Before her library had any business programs, Geeta Halley would often direct patrons from the reference desk to books about starting their own businesses.
“The more that they came to the desk, the more I realized, once they took the books off the shelves and left, what happens after that?” said Halley, assistant director of Round Rock (Tex.) Public Library (RRPL). “How do they grow forward and expand their businesses?”
Halley and others spoke about libraries supporting entrepreneurs at the June 24 session “Fostering Economic Opportunity and Advancement with Innovative Programming” at the American Library Association’s (ALA) 2023 Annual Conference and Exhibition in Chicago. They all participated in ALA’s Libraries Build Business (LBB) initiative, run through the Association’s Public Policy and Advocacy Office (PPAO).
“For small businesses, libraries are the front door to the entrepreneurial ecosystem,” said Megan Janicki, PPAO’s deputy director of strategic initiatives.
Halley organized the library’s first business plan competition, an extension of RRPL’s longstanding Biz.ability workshop program for small businesses, using LBB funding and donations from local partners—including Dell, which is headquartered in Round Rock—to offer a $10,000 grand prize.
Ideas like these, she said, have helped her connect with first-time, otherwise “unreachable” patrons. “It just changed how [RRPL] is viewed now in our community,” she said.
Jennifer Byrnes, director of the Business Insight Center at Rochester (N.Y.) Public Library (RPL) has also relied on community partnerships to expand programs for local entrepreneurs, specifically those in the cannabis industry.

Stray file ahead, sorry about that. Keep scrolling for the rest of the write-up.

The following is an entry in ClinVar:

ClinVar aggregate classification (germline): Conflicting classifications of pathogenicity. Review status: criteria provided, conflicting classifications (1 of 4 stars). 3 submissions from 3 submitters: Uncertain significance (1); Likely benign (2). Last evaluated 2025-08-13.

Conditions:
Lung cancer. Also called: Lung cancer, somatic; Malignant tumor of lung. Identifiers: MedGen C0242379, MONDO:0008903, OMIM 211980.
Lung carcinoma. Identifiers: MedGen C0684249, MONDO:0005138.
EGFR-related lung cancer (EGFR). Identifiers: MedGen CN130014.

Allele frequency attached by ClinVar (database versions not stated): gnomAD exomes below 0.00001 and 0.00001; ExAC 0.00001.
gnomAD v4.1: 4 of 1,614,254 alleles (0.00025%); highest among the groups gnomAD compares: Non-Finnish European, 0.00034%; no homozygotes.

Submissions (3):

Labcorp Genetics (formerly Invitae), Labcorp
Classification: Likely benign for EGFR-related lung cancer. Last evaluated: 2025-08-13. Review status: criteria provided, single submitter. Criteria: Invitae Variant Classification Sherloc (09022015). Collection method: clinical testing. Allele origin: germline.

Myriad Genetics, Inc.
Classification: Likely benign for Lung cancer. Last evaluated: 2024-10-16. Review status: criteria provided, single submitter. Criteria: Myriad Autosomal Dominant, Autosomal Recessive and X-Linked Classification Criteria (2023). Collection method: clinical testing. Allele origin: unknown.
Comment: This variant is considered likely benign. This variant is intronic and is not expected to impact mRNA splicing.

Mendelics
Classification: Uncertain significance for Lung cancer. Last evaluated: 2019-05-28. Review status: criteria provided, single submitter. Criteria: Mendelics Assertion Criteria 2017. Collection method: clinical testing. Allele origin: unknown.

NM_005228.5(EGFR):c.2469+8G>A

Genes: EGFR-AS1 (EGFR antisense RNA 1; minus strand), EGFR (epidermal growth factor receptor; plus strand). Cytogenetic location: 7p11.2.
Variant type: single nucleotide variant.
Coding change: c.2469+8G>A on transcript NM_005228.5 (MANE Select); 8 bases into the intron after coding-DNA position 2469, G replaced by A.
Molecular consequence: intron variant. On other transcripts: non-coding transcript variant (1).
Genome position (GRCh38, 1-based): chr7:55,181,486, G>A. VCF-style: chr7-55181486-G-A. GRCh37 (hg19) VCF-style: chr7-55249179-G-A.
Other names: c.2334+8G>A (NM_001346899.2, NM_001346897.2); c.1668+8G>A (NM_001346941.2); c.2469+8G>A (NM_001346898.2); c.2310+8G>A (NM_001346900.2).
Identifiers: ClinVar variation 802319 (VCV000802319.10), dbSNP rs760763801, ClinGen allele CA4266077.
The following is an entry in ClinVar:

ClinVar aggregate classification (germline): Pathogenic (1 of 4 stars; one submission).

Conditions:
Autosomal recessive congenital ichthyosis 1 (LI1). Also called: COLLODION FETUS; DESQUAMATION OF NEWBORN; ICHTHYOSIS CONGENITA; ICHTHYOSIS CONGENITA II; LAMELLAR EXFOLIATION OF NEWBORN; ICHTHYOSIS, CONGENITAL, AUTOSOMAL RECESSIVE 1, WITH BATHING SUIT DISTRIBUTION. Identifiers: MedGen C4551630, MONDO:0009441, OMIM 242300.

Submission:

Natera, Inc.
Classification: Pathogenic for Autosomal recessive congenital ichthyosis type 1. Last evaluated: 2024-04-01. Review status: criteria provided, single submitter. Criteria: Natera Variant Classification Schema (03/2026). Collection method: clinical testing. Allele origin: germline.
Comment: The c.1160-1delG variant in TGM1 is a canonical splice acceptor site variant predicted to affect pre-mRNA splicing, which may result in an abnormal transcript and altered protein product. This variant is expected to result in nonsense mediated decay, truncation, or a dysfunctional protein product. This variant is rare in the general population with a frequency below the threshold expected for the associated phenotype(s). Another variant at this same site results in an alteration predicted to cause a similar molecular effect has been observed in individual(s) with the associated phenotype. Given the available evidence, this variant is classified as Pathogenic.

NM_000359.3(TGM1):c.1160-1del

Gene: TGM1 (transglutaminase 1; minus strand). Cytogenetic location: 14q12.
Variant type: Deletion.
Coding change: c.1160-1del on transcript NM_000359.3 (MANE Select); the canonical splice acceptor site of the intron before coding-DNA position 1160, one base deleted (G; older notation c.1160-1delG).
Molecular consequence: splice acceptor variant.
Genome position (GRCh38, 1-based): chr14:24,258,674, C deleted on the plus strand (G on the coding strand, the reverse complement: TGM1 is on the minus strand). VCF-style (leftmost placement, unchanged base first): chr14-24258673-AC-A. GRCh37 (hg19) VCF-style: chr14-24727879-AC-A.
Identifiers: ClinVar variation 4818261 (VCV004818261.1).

Working with HempLab NYC, a cannabis business incubator, RPL began offering programs particularly for the “legacy community,” those who sold cannabis prior to legalization in their states. This is a way to even the playing field for communities most affected by mass incarceration prior to legalization, Byrnes said.
“They are masters of supply, demand, and distribution,” she said of legacy sellers. “But they are not so good at paperwork or taxes because they’re all new concepts to them.”
Part of RPL’s services include connecting entrepreneurs to free financial and legal experts and hosting a monthly industry meetup that covers everything “from seed to sale.” This April, Byrnes’ team also helped launch the New York State Library of Cannabis, an online repository of resources for those looking to enter the industry.
New York legalized recreational marijuana use in 2021 but, since it’s still federally prohibited, federally-funded support organizations can’t assist entrepreneurs the same way local organizations like libraries can in states where it’s legal, Byrnes said. “I would encourage you to work with this population because there’s no one out there that’s going to do it,” said Byrnes.
The idea of creating small business programming may be intimidating to some librarians, said Andrea Levandowski, library consultant for small business development and technology at the New Jersey State Library. She’s creating a toolkit to help connect teens to entrepreneurial opportunities through makerspaces. But libraries’ more traditional services, like storytimes or programs for older adults, are only possible when a thriving tax base can invest in institutions.
“Business owners are members of the community,” Levandowski said. “They are users of the library. They’re not the Elon Musks of the world. They are running businesses out of their homes, people trying side hustles in their spare time, doing passion projects or creative pursuits. The library is a perfect home for those people.”